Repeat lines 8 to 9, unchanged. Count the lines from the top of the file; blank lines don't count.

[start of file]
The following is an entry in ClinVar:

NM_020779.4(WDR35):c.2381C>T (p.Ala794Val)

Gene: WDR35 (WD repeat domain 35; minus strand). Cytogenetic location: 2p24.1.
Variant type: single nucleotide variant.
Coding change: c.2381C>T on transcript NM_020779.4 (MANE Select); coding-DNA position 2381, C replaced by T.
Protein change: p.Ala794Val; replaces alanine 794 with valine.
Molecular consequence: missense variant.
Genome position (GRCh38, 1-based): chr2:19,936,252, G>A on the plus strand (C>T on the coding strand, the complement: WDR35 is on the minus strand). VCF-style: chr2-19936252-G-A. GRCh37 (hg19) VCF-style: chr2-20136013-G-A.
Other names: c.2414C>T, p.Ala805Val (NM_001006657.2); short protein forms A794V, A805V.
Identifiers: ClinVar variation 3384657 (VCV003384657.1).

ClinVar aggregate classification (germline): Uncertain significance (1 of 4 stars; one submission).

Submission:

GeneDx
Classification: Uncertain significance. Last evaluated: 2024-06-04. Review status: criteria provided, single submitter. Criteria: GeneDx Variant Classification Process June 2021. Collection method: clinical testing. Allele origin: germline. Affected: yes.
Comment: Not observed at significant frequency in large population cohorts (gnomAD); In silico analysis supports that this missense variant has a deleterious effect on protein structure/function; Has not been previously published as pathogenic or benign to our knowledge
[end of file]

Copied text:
Genome position (GRCh38, 1-based): chr2:19,936,252, G>A on the plus strand (C>T on the coding strand, the complement: WDR35 is on the minus strand). VCF-style: chr2-19936252-G-A. GRCh37 (hg19) VCF-style: chr2-20136013-G-A.
Other names: c.2414C>T, p.Ala805Val (NM_001006657.2); short protein forms A794V, A805V.